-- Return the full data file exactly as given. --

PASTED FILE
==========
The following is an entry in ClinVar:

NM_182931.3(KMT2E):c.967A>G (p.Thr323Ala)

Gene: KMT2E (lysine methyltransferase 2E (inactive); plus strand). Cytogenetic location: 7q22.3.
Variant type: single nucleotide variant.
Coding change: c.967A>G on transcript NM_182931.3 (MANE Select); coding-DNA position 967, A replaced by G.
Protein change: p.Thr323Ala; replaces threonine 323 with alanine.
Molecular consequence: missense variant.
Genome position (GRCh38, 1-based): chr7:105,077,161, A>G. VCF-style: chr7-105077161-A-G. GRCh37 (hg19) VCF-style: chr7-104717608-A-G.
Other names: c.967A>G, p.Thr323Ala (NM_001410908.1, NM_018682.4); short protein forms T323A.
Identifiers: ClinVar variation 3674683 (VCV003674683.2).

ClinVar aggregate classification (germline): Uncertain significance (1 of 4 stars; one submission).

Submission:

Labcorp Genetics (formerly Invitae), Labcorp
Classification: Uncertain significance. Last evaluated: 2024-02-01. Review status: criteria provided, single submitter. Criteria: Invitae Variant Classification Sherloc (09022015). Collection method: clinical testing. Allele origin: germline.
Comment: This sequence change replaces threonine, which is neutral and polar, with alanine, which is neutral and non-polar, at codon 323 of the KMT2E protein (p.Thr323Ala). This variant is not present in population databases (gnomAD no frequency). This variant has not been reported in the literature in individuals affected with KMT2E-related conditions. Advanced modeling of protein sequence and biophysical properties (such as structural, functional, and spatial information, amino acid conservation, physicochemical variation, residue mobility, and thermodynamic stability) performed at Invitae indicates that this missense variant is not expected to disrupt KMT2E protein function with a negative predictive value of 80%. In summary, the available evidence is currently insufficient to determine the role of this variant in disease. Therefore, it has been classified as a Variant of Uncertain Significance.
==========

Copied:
The following is an entry in ClinVar:

NM_182931.3(KMT2E):c.967A>G (p.Thr323Ala)

Gene: KMT2E (lysine methyltransferase 2E (inactive); plus strand). Cytogenetic location: 7q22.3.
Variant type: single nucleotide variant.
Coding change: c.967A>G on transcript NM_182931.3 (MANE Select); coding-DNA position 967, A replaced by G.
Protein change: p.Thr323Ala; replaces threonine 323 with alanine.
Molecular consequence: missense variant.
Genome position (GRCh38, 1-based): chr7:105,077,161, A>G. VCF-style: chr7-105077161-A-G. GRCh37 (hg19) VCF-style: chr7-104717608-A-G.
Other names: c.967A>G, p.Thr323Ala (NM_001410908.1, NM_018682.4); short protein forms T323A.
Identifiers: ClinVar variation 3674683 (VCV003674683.2).

ClinVar aggregate classification (germline): Uncertain significance (1 of 4 stars; one submission).

Submission:

Labcorp Genetics (formerly Invitae), Labcorp
Classification: Uncertain significance. Last evaluated: 2024-02-01. Review status: criteria provided, single submitter. Criteria: Invitae Variant Classification Sherloc (09022015). Collection method: clinical testing. Allele origin: germline.
Comment: This sequence change replaces threonine, which is neutral and polar, with alanine, which is neutral and non-polar, at codon 323 of the KMT2E protein (p.Thr323Ala). This variant is not present in population databases (gnomAD no frequency). This variant has not been reported in the literature in individuals affected with KMT2E-related conditions. Advanced modeling of protein sequence and biophysical properties (such as structural, functional, and spatial information, amino acid conservation, physicochemical variation, residue mobility, and thermodynamic stability) performed at Invitae indicates that this missense variant is not expected to disrupt KMT2E protein function with a negative predictive value of 80%. In summary, the available evidence is currently insufficient to determine the role of this variant in disease. Therefore, it has been classified as a Variant of Uncertain Significance.